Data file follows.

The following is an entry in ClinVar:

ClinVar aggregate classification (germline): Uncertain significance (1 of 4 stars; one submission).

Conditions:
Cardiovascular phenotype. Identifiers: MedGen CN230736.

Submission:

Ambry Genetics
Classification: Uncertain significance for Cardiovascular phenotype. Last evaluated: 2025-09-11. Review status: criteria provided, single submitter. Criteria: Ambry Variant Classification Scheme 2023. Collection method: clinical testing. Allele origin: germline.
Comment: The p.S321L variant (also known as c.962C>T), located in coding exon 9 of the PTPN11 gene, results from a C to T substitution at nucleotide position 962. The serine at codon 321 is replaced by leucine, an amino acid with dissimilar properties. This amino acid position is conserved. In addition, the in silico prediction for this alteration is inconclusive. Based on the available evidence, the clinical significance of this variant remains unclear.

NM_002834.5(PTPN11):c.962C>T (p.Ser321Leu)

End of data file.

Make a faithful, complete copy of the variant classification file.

The following is an entry in ClinVar:

ClinVar aggregate classification (germline): Uncertain significance (1 of 4 stars; one submission).

Conditions:
Cardiovascular phenotype. Identifiers: MedGen CN230736.

Submission:

Ambry Genetics
Classification: Uncertain significance for Cardiovascular phenotype. Last evaluated: 2025-09-11. Review status: criteria provided, single submitter. Criteria: Ambry Variant Classification Scheme 2023. Collection method: clinical testing. Allele origin: germline.
Comment: The p.S321L variant (also known as c.962C>T), located in coding exon 9 of the PTPN11 gene, results from a C to T substitution at nucleotide position 962. The serine at codon 321 is replaced by leucine, an amino acid with dissimilar properties. This amino acid position is conserved. In addition, the in silico prediction for this alteration is inconclusive. Based on the available evidence, the clinical significance of this variant remains unclear.

NM_002834.5(PTPN11):c.962C>T (p.Ser321Leu)